Other Open Access
Johnson, C; Inall, M; Gary, S; Cunningham, S
An overarching goal of ATLAS is to investigate the sensitivity of North Atlantic Ocean ecosystems to basin-scale physical processes. This report examines relationships between four pertinent climate indices and key physical variables using both output from a high-resolution ocean model and an observational dataset.
After describing long-term mean conditions and determining seasonal cycles, we use a composite approach to create mean conditions for high and low states of each climate index.
The Atlantic Meridional Overturning Circulation (AMOC) shows cooler bottom conditions around the boundaries of the western subpolar gyre during a high state, which may be linked to more energetic conditions in this area.
The North Atlantic Oscillation (NAO) shows clear anti-correlation between European and North American Shelves: during a high NAO, bottom conditions on the eastern boundary are warmer and more saline, whilst western areas are cooler and fresher. Bottom kinetic energy also shows an east-west disconnect, with less energetic conditions in the eastern overflow currents during a high NAO and a corresponding increase in western overflows.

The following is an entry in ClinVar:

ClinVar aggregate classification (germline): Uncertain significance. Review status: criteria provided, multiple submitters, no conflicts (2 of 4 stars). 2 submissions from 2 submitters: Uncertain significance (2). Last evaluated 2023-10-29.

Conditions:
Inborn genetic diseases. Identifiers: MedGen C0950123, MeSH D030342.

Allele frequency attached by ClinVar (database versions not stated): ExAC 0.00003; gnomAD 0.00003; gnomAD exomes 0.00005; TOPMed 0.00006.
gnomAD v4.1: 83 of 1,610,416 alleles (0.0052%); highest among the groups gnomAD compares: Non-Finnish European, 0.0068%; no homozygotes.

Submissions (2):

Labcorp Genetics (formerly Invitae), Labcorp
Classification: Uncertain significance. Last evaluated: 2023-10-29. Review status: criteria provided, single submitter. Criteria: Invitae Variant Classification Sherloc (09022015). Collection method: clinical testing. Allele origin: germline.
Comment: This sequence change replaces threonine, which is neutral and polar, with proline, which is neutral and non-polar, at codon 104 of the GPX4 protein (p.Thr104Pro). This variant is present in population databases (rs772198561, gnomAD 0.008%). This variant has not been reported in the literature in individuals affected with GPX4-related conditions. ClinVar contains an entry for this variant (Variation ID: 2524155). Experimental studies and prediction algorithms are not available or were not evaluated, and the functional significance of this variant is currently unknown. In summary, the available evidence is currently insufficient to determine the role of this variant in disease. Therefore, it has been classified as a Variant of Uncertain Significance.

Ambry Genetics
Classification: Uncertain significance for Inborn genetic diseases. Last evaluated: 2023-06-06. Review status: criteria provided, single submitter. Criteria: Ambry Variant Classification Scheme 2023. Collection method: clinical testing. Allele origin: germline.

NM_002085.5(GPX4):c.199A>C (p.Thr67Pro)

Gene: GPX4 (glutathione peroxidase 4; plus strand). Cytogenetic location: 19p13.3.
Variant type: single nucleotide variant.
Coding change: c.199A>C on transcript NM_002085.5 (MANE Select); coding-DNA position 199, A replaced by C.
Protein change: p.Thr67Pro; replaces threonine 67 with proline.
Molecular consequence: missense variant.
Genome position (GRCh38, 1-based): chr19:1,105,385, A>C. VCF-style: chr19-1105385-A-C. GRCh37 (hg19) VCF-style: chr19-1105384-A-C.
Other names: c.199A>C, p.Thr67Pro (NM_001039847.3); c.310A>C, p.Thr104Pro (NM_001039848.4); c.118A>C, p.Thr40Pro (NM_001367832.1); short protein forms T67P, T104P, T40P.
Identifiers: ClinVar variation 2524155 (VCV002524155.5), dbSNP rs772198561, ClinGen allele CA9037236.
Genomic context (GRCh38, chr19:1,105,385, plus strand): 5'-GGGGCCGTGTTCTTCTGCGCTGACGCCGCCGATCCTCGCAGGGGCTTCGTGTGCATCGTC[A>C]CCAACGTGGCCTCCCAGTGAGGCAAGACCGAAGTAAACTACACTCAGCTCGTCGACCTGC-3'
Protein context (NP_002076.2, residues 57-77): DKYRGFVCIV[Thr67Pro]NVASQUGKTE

The most striking feature in the Subpolar Gyre (SPG) composites, is a strong area of cooler bottom conditions around the northern and western boundaries of the subpolar North Atlantic during a high SPG. In contrast, during a high Atlantic Multi-decadal Oscillation (AMO), bottom conditions in the same areas are warmer and more saline although areas deeper than around 2000 m in the North Atlantic are cooler and fresher.
This is the first study to show that climate indices are associated with spatially-coherent changes in bottom conditions across the North Atlantic region. Although changes are relatively small, due to the multi-annual nature of the climate indices any changes may persist for several years. As such, vulnerable sessile ecosystems may be exposed to sustained changes in mean conditions, with this deviation in the baseline also altering the likelihood of extreme events such as mean heatwaves.
Thus, a thorough knowledge of natural variability is essential for the understanding of deep-sea ecosystems, predicting their response to future changes, and evaluation of management frameworks.